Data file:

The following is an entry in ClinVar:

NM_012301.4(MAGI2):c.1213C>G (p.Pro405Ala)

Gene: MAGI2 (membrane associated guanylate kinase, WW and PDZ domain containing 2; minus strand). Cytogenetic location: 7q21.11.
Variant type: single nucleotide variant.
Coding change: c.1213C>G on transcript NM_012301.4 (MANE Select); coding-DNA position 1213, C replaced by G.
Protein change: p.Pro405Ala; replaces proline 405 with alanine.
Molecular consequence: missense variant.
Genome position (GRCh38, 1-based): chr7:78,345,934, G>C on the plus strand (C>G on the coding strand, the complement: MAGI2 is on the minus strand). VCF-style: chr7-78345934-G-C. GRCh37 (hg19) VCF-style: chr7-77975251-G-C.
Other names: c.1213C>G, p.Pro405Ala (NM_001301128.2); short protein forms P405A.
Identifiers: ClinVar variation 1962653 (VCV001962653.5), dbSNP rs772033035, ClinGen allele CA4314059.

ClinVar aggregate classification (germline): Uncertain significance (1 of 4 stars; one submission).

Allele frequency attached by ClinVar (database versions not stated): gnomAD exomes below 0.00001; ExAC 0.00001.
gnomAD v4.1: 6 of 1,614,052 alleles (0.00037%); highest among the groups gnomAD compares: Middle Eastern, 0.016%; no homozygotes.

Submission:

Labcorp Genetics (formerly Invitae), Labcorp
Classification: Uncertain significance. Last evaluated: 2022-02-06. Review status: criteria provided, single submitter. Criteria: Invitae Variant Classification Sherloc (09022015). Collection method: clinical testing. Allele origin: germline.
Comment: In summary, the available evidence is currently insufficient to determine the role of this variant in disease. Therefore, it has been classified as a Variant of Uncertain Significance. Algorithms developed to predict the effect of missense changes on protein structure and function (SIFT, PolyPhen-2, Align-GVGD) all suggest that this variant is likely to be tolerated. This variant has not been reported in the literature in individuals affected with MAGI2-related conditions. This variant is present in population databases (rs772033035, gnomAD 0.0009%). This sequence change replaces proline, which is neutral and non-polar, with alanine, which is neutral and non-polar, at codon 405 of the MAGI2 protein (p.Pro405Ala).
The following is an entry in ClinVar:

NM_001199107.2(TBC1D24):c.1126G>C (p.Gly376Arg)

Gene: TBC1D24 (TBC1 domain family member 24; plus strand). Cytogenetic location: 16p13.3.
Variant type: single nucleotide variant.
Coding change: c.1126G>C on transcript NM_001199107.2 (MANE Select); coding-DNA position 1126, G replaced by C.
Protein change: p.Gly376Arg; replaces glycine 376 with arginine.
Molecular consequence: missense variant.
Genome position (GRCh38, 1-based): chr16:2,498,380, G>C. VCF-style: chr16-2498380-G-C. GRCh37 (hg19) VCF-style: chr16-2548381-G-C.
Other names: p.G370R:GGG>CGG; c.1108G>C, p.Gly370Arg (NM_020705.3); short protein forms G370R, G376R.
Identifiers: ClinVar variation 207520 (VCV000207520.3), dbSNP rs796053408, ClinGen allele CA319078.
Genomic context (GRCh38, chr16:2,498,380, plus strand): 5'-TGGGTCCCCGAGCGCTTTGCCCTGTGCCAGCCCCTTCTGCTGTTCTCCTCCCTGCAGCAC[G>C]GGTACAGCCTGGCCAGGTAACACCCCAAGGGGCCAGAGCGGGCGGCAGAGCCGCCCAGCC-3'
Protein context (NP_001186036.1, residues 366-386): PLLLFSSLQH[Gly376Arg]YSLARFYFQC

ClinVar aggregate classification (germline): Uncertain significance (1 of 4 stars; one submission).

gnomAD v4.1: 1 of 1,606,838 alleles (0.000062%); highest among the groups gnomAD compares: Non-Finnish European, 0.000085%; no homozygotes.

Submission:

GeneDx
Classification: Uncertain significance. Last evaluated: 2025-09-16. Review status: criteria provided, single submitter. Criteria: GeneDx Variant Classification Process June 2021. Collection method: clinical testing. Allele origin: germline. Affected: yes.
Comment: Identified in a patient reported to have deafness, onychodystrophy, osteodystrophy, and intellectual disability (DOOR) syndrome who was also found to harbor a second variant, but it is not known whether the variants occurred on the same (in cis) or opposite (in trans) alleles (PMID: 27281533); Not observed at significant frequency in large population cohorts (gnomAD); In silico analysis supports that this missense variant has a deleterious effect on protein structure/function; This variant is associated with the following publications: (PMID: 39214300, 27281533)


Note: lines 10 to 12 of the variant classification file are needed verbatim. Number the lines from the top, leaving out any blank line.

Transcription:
Identifiers: ClinVar variation 1962653 (VCV001962653.5), dbSNP rs772033035, ClinGen allele CA4314059.

ClinVar aggregate classification (germline): Uncertain significance (1 of 4 stars; one submission).

Allele frequency attached by ClinVar (database versions not stated): gnomAD exomes below 0.00001; ExAC 0.00001.